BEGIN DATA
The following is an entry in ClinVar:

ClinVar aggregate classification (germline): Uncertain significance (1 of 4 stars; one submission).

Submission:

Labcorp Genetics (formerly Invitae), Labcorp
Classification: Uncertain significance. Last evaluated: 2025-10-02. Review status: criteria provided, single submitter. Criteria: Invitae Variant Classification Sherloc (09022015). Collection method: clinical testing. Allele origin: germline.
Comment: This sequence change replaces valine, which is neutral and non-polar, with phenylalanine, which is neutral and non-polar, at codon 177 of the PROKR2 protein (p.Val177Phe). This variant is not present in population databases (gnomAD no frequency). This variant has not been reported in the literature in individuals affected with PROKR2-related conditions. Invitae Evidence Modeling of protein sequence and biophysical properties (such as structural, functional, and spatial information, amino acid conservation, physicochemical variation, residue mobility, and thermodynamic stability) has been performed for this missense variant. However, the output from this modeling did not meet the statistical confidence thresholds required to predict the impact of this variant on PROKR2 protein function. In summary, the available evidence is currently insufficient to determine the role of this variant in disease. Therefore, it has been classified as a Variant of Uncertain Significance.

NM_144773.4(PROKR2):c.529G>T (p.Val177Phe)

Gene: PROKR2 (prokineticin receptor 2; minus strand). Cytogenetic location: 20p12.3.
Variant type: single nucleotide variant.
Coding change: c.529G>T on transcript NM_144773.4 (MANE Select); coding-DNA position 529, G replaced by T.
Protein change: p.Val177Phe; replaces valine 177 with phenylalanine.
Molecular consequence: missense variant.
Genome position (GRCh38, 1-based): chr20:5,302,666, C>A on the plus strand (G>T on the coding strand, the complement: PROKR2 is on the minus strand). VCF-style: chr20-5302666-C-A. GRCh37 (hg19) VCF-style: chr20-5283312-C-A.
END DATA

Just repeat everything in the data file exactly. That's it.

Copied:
The following is an entry in ClinVar:

ClinVar aggregate classification (germline): Uncertain significance (1 of 4 stars; one submission).

Submission:

Labcorp Genetics (formerly Invitae), Labcorp
Classification: Uncertain significance. Last evaluated: 2025-10-02. Review status: criteria provided, single submitter. Criteria: Invitae Variant Classification Sherloc (09022015). Collection method: clinical testing. Allele origin: germline.
Comment: This sequence change replaces valine, which is neutral and non-polar, with phenylalanine, which is neutral and non-polar, at codon 177 of the PROKR2 protein (p.Val177Phe). This variant is not present in population databases (gnomAD no frequency). This variant has not been reported in the literature in individuals affected with PROKR2-related conditions. Invitae Evidence Modeling of protein sequence and biophysical properties (such as structural, functional, and spatial information, amino acid conservation, physicochemical variation, residue mobility, and thermodynamic stability) has been performed for this missense variant. However, the output from this modeling did not meet the statistical confidence thresholds required to predict the impact of this variant on PROKR2 protein function. In summary, the available evidence is currently insufficient to determine the role of this variant in disease. Therefore, it has been classified as a Variant of Uncertain Significance.

NM_144773.4(PROKR2):c.529G>T (p.Val177Phe)

Gene: PROKR2 (prokineticin receptor 2; minus strand). Cytogenetic location: 20p12.3.
Variant type: single nucleotide variant.
Coding change: c.529G>T on transcript NM_144773.4 (MANE Select); coding-DNA position 529, G replaced by T.
Protein change: p.Val177Phe; replaces valine 177 with phenylalanine.
Molecular consequence: missense variant.
Genome position (GRCh38, 1-based): chr20:5,302,666, C>A on the plus strand (G>T on the coding strand, the complement: PROKR2 is on the minus strand). VCF-style: chr20-5302666-C-A. GRCh37 (hg19) VCF-style: chr20-5283312-C-A.